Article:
Movie night

August 20, 2007

Asiemut DVD cover Last night my friends Gary, Lida and Dima came over to show us some movies they brought back from the Rhode Island Film Festival (where their film Happily Ever After won first place in the experimental category).

One of the movies they brought was Asiemut, a film by and about a Canadian couple riding their bikes 8,000 Kilometers from Mongolia to India. It was a great job for a first film and I enjoyed it enormously. It brought back many memories from our own trip and made me want to travel again. It also made me want to make a film. If you get a chance to see it an upcoming film festival, try and make it. Or you can buy their DVD online.

Tibet? You bet!

October 10, 2006

Mother and Child in Lhasa, Tibet in front of the Jokang templeWe have been in Lhasa, Tibet for a few days and I am having trouble sleeping. Perhaps it is the altitude, but I think it is because I just don’t want to close my eyes. Lhasa is a visual feast and I am gorging. We are staying just off the Barkhor, the main prayer circuit surrounding the Jokang temple, and every time I leave the hotel or look out the window I am captivated. The city is filled with pilgrims and nomads coming to visit the Potala Palace and the Jokang Temple. I am captivated by them. There are fantastic faces, and the clothing colorful and the backgrounds of prayer flags and ceremonial fires warm my heart.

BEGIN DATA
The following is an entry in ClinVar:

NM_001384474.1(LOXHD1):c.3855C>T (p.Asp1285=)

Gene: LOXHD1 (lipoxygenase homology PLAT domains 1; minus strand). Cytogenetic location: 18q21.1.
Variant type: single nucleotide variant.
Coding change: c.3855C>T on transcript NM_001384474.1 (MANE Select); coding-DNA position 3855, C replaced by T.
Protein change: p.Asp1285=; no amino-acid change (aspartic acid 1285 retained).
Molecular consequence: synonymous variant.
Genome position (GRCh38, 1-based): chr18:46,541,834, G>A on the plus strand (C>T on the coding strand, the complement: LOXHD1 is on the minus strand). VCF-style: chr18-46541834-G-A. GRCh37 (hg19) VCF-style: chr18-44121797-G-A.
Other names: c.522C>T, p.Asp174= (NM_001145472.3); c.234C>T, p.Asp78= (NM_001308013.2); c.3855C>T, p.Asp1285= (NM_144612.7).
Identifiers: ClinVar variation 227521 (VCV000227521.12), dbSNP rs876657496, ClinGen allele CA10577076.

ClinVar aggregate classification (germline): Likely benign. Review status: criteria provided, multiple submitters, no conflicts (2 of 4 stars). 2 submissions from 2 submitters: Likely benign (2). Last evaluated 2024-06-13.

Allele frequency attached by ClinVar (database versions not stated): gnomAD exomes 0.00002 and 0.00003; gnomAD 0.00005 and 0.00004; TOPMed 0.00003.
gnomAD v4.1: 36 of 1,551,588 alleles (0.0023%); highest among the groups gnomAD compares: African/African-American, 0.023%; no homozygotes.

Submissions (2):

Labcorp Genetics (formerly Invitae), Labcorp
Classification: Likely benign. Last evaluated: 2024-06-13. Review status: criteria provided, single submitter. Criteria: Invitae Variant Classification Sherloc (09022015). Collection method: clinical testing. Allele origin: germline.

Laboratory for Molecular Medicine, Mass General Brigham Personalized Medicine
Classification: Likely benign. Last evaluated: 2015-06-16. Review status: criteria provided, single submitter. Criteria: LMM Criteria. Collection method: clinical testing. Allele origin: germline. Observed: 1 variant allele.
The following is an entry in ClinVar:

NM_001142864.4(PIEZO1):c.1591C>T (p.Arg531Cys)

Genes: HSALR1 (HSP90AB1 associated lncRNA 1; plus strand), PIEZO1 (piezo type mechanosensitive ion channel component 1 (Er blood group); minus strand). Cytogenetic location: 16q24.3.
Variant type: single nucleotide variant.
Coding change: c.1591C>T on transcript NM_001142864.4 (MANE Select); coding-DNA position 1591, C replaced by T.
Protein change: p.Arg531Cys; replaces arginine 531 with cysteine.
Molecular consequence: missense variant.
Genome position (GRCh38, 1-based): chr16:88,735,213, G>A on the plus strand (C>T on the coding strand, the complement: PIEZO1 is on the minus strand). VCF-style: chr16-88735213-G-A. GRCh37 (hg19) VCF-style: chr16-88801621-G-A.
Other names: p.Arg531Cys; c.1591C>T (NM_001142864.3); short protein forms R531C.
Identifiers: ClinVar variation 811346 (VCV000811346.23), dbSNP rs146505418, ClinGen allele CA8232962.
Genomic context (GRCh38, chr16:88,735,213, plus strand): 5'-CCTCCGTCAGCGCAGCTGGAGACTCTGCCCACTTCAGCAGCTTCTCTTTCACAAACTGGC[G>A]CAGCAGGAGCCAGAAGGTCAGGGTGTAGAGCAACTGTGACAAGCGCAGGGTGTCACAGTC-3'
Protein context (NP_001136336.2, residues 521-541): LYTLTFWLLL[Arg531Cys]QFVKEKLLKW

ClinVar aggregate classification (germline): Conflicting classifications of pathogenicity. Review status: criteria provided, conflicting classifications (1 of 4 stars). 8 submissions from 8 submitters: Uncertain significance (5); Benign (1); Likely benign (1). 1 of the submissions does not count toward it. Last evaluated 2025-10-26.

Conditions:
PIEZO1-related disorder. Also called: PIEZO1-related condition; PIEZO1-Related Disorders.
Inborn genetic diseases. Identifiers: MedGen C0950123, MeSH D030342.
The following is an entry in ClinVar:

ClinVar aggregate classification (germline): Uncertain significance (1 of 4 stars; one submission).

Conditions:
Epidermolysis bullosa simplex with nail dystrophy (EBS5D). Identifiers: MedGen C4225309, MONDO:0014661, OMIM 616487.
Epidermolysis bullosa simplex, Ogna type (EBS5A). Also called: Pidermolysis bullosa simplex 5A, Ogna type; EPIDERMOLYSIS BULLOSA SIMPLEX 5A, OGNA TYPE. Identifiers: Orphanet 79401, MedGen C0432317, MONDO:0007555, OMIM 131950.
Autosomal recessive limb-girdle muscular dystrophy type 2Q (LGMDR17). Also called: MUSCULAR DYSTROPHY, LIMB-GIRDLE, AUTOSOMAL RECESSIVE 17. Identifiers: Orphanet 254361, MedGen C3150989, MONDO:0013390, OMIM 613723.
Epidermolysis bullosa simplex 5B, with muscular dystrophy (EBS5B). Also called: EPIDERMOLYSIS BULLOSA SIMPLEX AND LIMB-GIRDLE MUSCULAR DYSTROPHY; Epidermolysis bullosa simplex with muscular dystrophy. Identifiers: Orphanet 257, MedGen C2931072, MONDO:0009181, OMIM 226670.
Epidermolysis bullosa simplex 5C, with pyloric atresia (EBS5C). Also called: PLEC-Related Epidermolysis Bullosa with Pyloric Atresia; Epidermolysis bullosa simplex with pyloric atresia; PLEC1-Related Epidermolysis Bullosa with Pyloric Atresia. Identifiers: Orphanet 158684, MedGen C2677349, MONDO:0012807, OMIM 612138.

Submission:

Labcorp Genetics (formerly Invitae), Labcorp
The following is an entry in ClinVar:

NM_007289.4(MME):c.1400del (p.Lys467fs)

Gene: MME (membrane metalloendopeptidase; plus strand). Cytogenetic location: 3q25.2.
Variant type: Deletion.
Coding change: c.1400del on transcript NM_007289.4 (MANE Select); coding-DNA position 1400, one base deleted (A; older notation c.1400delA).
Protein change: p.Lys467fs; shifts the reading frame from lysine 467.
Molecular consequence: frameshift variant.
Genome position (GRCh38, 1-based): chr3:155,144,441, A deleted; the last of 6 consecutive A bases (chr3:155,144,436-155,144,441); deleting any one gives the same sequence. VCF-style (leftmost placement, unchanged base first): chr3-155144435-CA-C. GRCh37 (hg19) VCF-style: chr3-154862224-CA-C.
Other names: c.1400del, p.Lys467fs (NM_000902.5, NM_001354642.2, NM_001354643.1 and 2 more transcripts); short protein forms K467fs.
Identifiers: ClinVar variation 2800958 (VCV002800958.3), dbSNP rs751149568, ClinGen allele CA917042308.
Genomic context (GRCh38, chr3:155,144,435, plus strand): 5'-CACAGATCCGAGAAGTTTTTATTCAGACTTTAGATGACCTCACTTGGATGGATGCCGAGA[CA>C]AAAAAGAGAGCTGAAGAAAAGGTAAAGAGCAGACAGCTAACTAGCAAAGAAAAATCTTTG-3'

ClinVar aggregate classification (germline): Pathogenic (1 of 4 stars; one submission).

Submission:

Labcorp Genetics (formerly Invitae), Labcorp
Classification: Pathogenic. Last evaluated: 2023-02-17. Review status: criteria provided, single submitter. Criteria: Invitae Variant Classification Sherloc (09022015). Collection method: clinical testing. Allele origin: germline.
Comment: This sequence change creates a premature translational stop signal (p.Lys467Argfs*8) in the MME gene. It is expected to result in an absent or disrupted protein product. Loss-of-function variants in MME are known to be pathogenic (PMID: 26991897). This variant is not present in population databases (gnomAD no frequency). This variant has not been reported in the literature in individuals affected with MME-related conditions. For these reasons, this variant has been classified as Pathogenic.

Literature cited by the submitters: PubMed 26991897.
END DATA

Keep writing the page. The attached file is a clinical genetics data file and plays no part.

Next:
I feel lucky to have seen Tibet now, because Tibet is in a time of transition. There is a new railway that connects Beijing to Lhasa and travel restrictions are easing. As a result, there are an enormous number of Han Chinese coming to visit Tibet. From the looks of the long lenses and trendy dress, today it is primarily the very affluent Chinese, but the trend is clear. Potala Palace, a generation ago the object of attempted destruction, is now overflowing with Chinese tourists.

We have befriended a Chinese born Canadian named Tina, that speaks fluent English and Mandarin. When we were at dinner last night I asked why she spoke to the waiter in English rather than Chinese, and she explained that his English, while somewhat limited, was better than his Chinese. The local language is Tibetan and the city’s second language had been English, not Chinese. That too is changing. At the Drepung Monastery we visited this morning the old signs are in Tibetan and English, while the new ones have added Chinese before the English.

Tomorrow Soyan, Tina and I are all headed on a six day overland trip through Tibet to see the more rural side of the region. We arrive in Kathmandu, Nepal on Oct 16th. I’ll likely be out of touch until then, but I have left you with some photos of Lhasa, Tibet.

I hope you enjoy them. It think it is my best work to date.